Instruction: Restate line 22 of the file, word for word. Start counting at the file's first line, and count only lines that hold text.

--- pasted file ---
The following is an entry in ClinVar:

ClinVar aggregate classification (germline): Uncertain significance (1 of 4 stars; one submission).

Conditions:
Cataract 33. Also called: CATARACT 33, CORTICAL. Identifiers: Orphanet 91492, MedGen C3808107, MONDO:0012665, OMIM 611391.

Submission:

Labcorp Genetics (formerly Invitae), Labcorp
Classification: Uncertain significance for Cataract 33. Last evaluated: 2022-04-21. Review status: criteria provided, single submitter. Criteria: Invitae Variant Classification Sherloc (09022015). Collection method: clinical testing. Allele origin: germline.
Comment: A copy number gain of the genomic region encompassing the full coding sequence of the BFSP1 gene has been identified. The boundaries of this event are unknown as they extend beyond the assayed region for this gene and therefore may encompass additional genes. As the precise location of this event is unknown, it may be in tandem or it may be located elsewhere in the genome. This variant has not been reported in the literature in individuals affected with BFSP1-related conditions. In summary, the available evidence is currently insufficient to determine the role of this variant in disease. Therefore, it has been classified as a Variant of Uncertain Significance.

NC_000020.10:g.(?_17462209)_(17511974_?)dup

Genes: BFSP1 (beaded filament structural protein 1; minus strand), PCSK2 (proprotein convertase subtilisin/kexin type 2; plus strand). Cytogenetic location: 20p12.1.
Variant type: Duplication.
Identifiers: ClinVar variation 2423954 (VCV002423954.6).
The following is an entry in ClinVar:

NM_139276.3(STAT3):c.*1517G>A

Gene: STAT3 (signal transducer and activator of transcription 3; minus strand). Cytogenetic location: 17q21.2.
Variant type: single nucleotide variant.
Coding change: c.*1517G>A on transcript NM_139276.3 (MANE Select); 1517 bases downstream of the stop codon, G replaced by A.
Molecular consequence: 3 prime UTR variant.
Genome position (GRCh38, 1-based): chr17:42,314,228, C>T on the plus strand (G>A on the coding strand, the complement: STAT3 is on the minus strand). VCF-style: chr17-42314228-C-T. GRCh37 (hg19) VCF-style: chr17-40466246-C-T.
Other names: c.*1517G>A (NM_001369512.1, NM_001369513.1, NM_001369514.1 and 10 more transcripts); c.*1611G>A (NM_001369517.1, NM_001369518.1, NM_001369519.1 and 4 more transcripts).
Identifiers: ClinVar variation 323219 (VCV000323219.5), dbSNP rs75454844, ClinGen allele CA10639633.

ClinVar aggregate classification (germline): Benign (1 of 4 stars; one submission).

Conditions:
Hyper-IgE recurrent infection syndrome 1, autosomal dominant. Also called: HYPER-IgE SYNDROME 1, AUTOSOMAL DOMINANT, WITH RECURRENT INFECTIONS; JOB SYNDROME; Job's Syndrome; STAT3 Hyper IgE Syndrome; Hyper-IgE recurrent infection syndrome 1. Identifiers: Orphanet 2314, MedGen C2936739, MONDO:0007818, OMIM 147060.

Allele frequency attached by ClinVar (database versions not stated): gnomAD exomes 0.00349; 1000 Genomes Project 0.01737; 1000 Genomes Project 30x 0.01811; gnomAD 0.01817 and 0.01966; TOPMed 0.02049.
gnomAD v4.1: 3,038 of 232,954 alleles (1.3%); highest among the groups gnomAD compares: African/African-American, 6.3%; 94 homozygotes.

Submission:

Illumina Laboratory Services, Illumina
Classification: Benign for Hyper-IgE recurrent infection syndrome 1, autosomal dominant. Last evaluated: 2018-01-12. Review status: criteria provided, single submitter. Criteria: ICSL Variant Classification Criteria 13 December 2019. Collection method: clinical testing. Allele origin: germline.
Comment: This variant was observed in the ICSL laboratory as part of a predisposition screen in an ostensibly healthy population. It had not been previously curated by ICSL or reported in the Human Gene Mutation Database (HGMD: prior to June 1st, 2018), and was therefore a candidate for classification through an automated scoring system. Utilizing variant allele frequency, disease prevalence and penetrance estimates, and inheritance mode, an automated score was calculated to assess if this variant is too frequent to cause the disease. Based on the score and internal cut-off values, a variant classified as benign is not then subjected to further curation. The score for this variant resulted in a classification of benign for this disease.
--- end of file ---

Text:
ClinVar aggregate classification (germline): Benign (1 of 4 stars; one submission).